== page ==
Discover a Day in the Life of a Bug Breeder
In this blog, we explore a day in the life of a Bug Breeder who rears insects to be used as an alternative protein feed for animals on farms.
Our EIT Food Day in the Life series is an educational resource aimed at young people and professionals who are interested in the agrifood job market. We profile a wide range of careers in the agrifood sector, interviewing professionals to find out what their job is like, why it is important, and how you could take up the profession.
You will learn:
- What a typical day is like as a Bug Breeder
- The main responsibilities of a Bug Breeder
- Why this industry matters to our wider food system
- How you can take up this career path
Meet Lindy Stewart, an insect producer at Beta Bugs, which is an insect genetics company that develops and distributes black soldier fly to the insect farming sector.
Lindy tells us about her job as a Bug Breeder and how you can train to become one too.
What does a typical day as a Bug Breeder involve?
A Bug Breeder or insect producer helps to create sustainable animal feed for pigs, chickens and fish. Lindy produces black soldier fly and enhances their performance. The standard procedure to do this is by catching eggs from the flies, waiting for them to hatch, feeding them, and then growing them into large larvae.
At Beta Bugs, the team use a selective breeding technique to breed black soldier fly that have desirable characteristics. This includes traits such as protein content, survivability and fast growth. This helps Lindy to choose the flies with the best genetics to be sent to multiplier sites where they will be mass produced. These eggs are then distributed to Beta Bugs customers, including farmers that can use the eggs to feed to their animals.
On a day-to-day basis, Lindy looks after the bugs by feeding them and treating them as if they were any other pet. By caring for the Black Soldier Fly, Lindy can “take a standard fly and make it into a super fly by choosing the best bugs and breeding them together!”
How does a career as a Bug Breeder support the wider food industry?
Breeding bugs provides a sustainable alternative protein to feed to our animals, to reduce our reliance on unsustainable alternatives such as soymeal and fishmeal which contribute to deforestation, overfishing and biodiversity loss. The role of a Bug Breeder is important to help produce insects that require less land, food and water than other feed sources. Insect producers also support other sectors within the wider food industry including farmers, pet food manufactures and even breweries.
Lindy mentions, “We will provide farms with our eggs so they can mass rear the larvae. Pet food manufacturers will source their feed ingredients from these farms.”
“You need a fraction of the space you need to get the amount of protein from your soya field as you do from the insects.”
The feed given to the flies at Beta Bugs is spent grains from a local brewery. Spent grains are a mixture of any grains such as barley, wheat and corn which are used when making beer. Leftovers usually would be paid to be disposed of, yet Beta Bugs take the waste grain for free to feed their bugs, saving the brewery money in the process.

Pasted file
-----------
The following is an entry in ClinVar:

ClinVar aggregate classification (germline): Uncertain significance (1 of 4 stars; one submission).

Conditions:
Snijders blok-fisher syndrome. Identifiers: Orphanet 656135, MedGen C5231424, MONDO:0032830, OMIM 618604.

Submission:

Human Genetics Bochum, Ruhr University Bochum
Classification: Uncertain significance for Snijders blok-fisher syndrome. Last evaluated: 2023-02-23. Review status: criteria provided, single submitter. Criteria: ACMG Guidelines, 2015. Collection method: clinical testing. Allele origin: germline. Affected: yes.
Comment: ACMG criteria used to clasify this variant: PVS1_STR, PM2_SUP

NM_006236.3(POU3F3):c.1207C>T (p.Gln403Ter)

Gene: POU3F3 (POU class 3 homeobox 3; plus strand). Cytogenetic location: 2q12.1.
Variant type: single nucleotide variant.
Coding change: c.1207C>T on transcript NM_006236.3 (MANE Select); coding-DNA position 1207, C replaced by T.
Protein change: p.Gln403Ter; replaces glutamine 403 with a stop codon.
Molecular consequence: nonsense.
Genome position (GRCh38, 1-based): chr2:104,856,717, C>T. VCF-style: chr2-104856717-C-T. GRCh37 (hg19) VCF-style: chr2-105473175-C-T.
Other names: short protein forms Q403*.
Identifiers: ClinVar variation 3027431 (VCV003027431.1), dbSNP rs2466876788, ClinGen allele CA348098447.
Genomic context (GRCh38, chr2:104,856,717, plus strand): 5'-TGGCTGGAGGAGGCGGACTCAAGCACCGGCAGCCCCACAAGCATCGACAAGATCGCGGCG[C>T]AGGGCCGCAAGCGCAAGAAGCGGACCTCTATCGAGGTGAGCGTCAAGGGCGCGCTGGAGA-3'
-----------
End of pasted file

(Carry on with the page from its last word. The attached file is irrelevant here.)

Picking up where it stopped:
Lindy mentions that “We want to provide a sustainable solution that we can work into a circular economy”, which enables businesses to come together to produce food more sustainably.
How can I get involved in this area? What are the pathways into this role?
There are multiple pathways to explore if you would like to become a bug breeder.
Lindy notes that: “If you have an interest in sustainability, the planet, animals, bugs, or anything (similar), you could volunteer and get some work experience.
Because this is a new industry, no one knows how to mass rear black soldier fly in an industrial setting, so the opportunities are endless.”
University degrees are also a great option. By studying a biological degree, an entomology degree or food science degree, you will gain the skills and knowledge to help you kickstart your career in the industry. Relevant courses are also an option instead of a degree.
What is the best part of the job?
Meeting new people and building relationships is something that Lindy values as part of her job as a Bug Breeder.
“The main aspect of my job at the moment that I love is building relationships with customers and meeting chicken farmers who have never thought about breeding insects before, but now they do because they can see where the future of farming is going.”
She also enjoys knowing that her job creates a positive impact for the planet. “No matter what we do, if we make an improvement in that day (which we do in some aspect of the company) we are making an actual improvement on the planet.
That’s really what I think keeps me so happy and excited in this job because no matter how bad of a day you're having, you’ve made a difference.”
She sums up her role as Bug Breeder in three words:
Exciting, challenging and (extremely) rewarding.
About EIT Food’s Day in the series
EIT Food’s Day in the Life Series is a video series that explores the variety of careers that our agrifood system has to offer. The aim of the series is to raise awareness of the range of high-skilled and highly rewarding jobs that the food and farming sector has to offer and inspire younger generations to consider one of these careers for themselves.